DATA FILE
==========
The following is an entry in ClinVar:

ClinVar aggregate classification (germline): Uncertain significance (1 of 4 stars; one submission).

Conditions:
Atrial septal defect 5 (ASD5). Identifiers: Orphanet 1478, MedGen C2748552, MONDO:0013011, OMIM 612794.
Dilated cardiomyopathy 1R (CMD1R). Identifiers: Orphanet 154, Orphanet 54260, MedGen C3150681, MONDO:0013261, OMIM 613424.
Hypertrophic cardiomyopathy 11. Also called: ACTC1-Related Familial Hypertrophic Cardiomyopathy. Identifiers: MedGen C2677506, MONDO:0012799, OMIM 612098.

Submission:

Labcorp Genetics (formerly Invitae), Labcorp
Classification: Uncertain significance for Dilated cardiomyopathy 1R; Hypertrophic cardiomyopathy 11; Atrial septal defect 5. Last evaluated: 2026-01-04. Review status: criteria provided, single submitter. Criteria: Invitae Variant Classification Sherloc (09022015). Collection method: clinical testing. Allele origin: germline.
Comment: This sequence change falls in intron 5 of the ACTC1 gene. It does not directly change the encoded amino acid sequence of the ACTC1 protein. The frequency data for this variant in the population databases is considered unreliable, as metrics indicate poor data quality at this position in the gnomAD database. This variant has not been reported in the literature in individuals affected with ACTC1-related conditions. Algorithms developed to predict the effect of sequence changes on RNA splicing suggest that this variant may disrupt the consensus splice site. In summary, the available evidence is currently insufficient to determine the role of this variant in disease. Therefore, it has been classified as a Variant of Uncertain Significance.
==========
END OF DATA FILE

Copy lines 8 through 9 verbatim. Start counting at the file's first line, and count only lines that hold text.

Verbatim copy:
Labcorp Genetics (formerly Invitae), Labcorp
Classification: Uncertain significance for Dilated cardiomyopathy 1R; Hypertrophic cardiomyopathy 11; Atrial septal defect 5. Last evaluated: 2026-01-04. Review status: criteria provided, single submitter. Criteria: Invitae Variant Classification Sherloc (09022015). Collection method: clinical testing. Allele origin: germline.